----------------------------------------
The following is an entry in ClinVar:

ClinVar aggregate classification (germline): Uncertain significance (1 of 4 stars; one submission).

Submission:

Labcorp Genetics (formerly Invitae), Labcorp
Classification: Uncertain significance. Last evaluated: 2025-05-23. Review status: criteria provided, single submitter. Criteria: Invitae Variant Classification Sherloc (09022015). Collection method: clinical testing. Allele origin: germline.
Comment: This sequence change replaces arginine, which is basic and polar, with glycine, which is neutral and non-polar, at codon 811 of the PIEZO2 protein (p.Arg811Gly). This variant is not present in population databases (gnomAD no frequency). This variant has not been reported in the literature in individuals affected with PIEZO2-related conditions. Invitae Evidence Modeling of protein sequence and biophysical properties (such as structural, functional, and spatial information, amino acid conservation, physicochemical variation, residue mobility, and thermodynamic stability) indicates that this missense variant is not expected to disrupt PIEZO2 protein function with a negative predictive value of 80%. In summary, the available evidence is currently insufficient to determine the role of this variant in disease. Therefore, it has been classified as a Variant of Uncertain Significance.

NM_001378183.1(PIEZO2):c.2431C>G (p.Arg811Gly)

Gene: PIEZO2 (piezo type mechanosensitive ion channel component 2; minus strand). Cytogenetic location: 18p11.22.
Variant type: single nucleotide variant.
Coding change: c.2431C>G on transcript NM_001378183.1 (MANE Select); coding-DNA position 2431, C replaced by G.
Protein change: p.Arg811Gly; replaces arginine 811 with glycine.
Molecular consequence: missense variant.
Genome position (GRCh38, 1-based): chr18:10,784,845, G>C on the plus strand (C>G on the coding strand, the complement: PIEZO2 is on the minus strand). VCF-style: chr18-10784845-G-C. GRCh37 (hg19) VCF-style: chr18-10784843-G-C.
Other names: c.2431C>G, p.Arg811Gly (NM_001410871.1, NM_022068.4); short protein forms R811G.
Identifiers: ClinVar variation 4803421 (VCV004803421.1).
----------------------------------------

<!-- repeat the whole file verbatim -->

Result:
The following is an entry in ClinVar:

ClinVar aggregate classification (germline): Uncertain significance (1 of 4 stars; one submission).

Submission:

Labcorp Genetics (formerly Invitae), Labcorp
Classification: Uncertain significance. Last evaluated: 2025-05-23. Review status: criteria provided, single submitter. Criteria: Invitae Variant Classification Sherloc (09022015). Collection method: clinical testing. Allele origin: germline.
Comment: This sequence change replaces arginine, which is basic and polar, with glycine, which is neutral and non-polar, at codon 811 of the PIEZO2 protein (p.Arg811Gly). This variant is not present in population databases (gnomAD no frequency). This variant has not been reported in the literature in individuals affected with PIEZO2-related conditions. Invitae Evidence Modeling of protein sequence and biophysical properties (such as structural, functional, and spatial information, amino acid conservation, physicochemical variation, residue mobility, and thermodynamic stability) indicates that this missense variant is not expected to disrupt PIEZO2 protein function with a negative predictive value of 80%. In summary, the available evidence is currently insufficient to determine the role of this variant in disease. Therefore, it has been classified as a Variant of Uncertain Significance.

NM_001378183.1(PIEZO2):c.2431C>G (p.Arg811Gly)

Gene: PIEZO2 (piezo type mechanosensitive ion channel component 2; minus strand). Cytogenetic location: 18p11.22.
Variant type: single nucleotide variant.
Coding change: c.2431C>G on transcript NM_001378183.1 (MANE Select); coding-DNA position 2431, C replaced by G.
Protein change: p.Arg811Gly; replaces arginine 811 with glycine.
Molecular consequence: missense variant.
Genome position (GRCh38, 1-based): chr18:10,784,845, G>C on the plus strand (C>G on the coding strand, the complement: PIEZO2 is on the minus strand). VCF-style: chr18-10784845-G-C. GRCh37 (hg19) VCF-style: chr18-10784843-G-C.
Other names: c.2431C>G, p.Arg811Gly (NM_001410871.1, NM_022068.4); short protein forms R811G.
Identifiers: ClinVar variation 4803421 (VCV004803421.1).